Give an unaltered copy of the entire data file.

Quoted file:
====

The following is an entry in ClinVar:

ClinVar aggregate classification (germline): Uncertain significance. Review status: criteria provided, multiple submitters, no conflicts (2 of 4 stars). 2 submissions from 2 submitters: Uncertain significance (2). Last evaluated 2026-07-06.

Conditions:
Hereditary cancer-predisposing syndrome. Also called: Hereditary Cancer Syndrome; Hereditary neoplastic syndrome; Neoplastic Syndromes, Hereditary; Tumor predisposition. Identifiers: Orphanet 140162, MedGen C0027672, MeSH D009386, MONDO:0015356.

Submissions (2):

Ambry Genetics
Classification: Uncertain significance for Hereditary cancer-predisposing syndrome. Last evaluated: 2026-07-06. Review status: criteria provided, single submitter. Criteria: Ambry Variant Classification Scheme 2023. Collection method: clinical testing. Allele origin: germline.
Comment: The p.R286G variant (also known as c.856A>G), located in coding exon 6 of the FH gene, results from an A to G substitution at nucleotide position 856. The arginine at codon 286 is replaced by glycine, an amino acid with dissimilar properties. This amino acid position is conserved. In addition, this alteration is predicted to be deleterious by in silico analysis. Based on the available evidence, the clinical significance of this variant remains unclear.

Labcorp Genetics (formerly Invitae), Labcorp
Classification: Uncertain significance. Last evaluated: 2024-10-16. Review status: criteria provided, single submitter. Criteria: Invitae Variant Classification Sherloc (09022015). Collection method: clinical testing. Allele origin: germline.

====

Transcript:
The following is an entry in ClinVar:

ClinVar aggregate classification (germline): Uncertain significance. Review status: criteria provided, multiple submitters, no conflicts (2 of 4 stars). 2 submissions from 2 submitters: Uncertain significance (2). Last evaluated 2026-07-06.

Conditions:
Hereditary cancer-predisposing syndrome. Also called: Hereditary Cancer Syndrome; Hereditary neoplastic syndrome; Neoplastic Syndromes, Hereditary; Tumor predisposition. Identifiers: Orphanet 140162, MedGen C0027672, MeSH D009386, MONDO:0015356.

Submissions (2):

Ambry Genetics
Classification: Uncertain significance for Hereditary cancer-predisposing syndrome. Last evaluated: 2026-07-06. Review status: criteria provided, single submitter. Criteria: Ambry Variant Classification Scheme 2023. Collection method: clinical testing. Allele origin: germline.
Comment: The p.R286G variant (also known as c.856A>G), located in coding exon 6 of the FH gene, results from an A to G substitution at nucleotide position 856. The arginine at codon 286 is replaced by glycine, an amino acid with dissimilar properties. This amino acid position is conserved. In addition, this alteration is predicted to be deleterious by in silico analysis. Based on the available evidence, the clinical significance of this variant remains unclear.

Labcorp Genetics (formerly Invitae), Labcorp
Classification: Uncertain significance. Last evaluated: 2024-10-16. Review status: criteria provided, single submitter. Criteria: Invitae Variant Classification Sherloc (09022015). Collection method: clinical testing. Allele origin: germline.